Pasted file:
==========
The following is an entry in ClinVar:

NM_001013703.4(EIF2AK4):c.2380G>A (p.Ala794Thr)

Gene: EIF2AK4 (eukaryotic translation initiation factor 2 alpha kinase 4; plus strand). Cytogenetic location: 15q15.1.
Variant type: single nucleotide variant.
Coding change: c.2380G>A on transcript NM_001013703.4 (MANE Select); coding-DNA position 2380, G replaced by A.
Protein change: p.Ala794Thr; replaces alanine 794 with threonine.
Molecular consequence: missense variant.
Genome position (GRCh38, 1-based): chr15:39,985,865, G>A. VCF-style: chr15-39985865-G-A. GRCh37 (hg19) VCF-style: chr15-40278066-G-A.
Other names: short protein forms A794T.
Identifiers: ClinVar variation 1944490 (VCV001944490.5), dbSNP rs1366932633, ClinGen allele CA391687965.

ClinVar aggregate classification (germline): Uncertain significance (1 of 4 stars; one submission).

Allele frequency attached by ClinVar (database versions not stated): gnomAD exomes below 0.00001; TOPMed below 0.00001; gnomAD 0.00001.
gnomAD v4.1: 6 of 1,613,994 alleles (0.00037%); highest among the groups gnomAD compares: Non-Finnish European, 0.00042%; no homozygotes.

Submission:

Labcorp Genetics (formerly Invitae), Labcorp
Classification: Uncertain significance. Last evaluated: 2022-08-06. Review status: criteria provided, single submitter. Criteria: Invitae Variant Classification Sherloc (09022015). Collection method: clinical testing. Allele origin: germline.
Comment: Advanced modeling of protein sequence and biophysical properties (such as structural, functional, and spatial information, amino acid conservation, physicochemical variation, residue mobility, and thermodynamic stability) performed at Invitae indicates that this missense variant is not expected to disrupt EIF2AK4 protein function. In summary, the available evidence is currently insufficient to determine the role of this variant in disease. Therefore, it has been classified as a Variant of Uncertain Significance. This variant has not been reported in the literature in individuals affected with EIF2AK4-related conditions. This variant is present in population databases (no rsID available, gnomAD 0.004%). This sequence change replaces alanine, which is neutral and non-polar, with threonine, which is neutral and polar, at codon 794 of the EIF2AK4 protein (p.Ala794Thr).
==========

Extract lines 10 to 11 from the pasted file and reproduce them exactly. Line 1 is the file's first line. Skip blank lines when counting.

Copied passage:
Identifiers: ClinVar variation 1944490 (VCV001944490.5), dbSNP rs1366932633, ClinGen allele CA391687965.

ClinVar aggregate classification (germline): Uncertain significance (1 of 4 stars; one submission).